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ASKING YOUR LANDLORD TO PAY FOR PEST CONTROL

When you first sit down with the landlord of your newly rented (or soon to be rented) residence, you will want to ask any and every question that crosses your mind to avoid confusion down the line concerning to whom falls what sort of maintenance and repair. For most renters, however, there are a number of scenarios that do not occur to them in the beginning. For this reason, it is helpful to pay careful attention to terms spelled out in your rental agreement concerning the primary categories of responsibility. For instance, the landlord as the property's owner is normally responsible for repairs within the home not directly attributed to you or your house guests.

There are some laws in place that dictate what property owners must do in terms of upkeep and maintenance; before you ever seek a rental residence in the first place, it is a good idea to thoroughly inform yourself of not only legal requirements within this area, but also the local norms. When it comes time to negotiate a lease agreement or to initiate any further contact with your landlord, you will need to understand common practices regarding the topic at hand so that you can speak reasonably and confidently and remember it is not as hard as choosing subleasers. One arena about which some renters express confusion is that of pest control: is it the chief responsibility of the landlord or the tenant? Before you sign your rental agreement, make sure you have some verification that problems of this sort will be handled by the owner.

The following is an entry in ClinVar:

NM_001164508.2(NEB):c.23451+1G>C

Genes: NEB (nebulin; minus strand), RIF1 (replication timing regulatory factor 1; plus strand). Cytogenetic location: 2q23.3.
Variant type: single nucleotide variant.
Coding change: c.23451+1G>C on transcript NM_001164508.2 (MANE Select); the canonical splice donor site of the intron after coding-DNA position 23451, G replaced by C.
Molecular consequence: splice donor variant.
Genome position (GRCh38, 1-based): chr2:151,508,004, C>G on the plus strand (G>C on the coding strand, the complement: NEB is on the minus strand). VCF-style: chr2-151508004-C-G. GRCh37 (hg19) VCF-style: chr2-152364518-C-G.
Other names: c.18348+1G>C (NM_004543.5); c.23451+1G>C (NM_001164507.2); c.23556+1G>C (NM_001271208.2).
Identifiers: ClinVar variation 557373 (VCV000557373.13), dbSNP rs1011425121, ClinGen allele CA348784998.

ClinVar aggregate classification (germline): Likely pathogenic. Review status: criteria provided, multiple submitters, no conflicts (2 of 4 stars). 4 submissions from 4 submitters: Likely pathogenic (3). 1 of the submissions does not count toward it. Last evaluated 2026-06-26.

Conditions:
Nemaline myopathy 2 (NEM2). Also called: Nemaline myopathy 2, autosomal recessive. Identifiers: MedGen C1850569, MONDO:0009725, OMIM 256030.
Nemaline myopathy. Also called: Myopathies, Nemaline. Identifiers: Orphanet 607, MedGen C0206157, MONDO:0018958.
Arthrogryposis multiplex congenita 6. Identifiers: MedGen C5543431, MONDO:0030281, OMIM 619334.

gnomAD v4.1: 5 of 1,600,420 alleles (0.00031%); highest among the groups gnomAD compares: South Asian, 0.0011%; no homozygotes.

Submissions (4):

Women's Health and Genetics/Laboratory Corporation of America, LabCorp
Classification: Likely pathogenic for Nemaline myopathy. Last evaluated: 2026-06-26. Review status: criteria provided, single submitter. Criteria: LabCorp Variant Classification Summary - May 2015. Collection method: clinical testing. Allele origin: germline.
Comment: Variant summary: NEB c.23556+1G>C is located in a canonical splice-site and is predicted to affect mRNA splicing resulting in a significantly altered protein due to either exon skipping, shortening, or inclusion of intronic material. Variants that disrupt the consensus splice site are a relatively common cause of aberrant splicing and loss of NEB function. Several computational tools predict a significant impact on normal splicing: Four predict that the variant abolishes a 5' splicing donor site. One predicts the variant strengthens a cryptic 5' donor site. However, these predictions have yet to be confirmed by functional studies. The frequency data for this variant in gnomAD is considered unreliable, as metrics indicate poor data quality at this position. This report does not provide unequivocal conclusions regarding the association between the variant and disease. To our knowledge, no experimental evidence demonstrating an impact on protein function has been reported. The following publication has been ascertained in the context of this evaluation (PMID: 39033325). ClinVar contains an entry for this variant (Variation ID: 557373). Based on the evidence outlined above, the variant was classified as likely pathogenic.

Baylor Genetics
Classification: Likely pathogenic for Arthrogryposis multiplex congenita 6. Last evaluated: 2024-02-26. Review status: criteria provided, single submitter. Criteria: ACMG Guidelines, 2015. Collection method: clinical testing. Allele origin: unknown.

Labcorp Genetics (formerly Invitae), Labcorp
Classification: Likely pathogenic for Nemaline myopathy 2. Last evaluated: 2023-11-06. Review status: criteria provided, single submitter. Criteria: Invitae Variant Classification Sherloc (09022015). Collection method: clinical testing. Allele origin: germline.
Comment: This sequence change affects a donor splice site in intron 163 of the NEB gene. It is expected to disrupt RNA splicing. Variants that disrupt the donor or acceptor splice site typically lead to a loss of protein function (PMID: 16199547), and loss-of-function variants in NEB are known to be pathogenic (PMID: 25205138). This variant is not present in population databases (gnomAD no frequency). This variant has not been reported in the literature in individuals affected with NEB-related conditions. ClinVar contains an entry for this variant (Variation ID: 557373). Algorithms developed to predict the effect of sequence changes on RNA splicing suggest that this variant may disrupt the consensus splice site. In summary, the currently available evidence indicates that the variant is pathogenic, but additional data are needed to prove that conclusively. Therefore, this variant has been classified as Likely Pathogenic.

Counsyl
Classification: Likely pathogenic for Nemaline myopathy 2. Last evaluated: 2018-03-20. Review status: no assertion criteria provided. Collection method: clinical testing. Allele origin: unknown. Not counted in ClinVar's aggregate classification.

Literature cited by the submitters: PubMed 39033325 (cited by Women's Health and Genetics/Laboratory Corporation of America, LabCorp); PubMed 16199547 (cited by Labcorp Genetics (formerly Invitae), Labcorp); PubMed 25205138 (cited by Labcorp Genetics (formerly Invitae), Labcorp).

Making Your Request Reasonably

If you have found that your rental residence has a pest problem -- either clusters of wasp nests in the yard or an infestation of ants or other insects -- you will need to speak with your landlord immediately. If the problem is a relatively small one, such a single-file line of ants taken care of effectively with a spray can, the matter is probably not worth bringing up at all, as this is an expected occurrence within any residence and does not necessarily hint to ongoing trouble. If you find that bugs or rodents are routinely encroaching on your property in a manner that disturbs your routine, it stands to reason that correcting the infestation could be an invasive and costly process.

Most landlords, with the writing of their standard rental agreement, promise to handle major maintenance issues which are not directly caused by the present tenant, especially those that in any way could threaten the tenant's safety. An indoor infestation could certainly qualify for this stipulation, and you will probably meet with no resistance in suggesting that an effective means of pest control be sought. However, this matter can appear slightly more ambiguous if the infestation is outdoors.

Pests in the yard are usually more difficult to control than those which have found a secret route to the inside of a rental property. When you bring up a problem related to the outdoor presence of pests or ask landlords about pest control, it is important to describe the problem in detail, not exaggerating whatsoever, and to calmly explain why the level of infestation you have noticed is bothersome to you. Anthills, for instance, may not be given a second glance by a tenant who rarely steps foot in the yard except in passing through; for those tenants with children who often play in the yard, a backyard colony of large ants can truly prove cumbersome. If you have solid, logical reasons for needing certain pests removed from the premises, and you approach your landlord in a cooperative rather than combative manner, you should find the process simple and positive.

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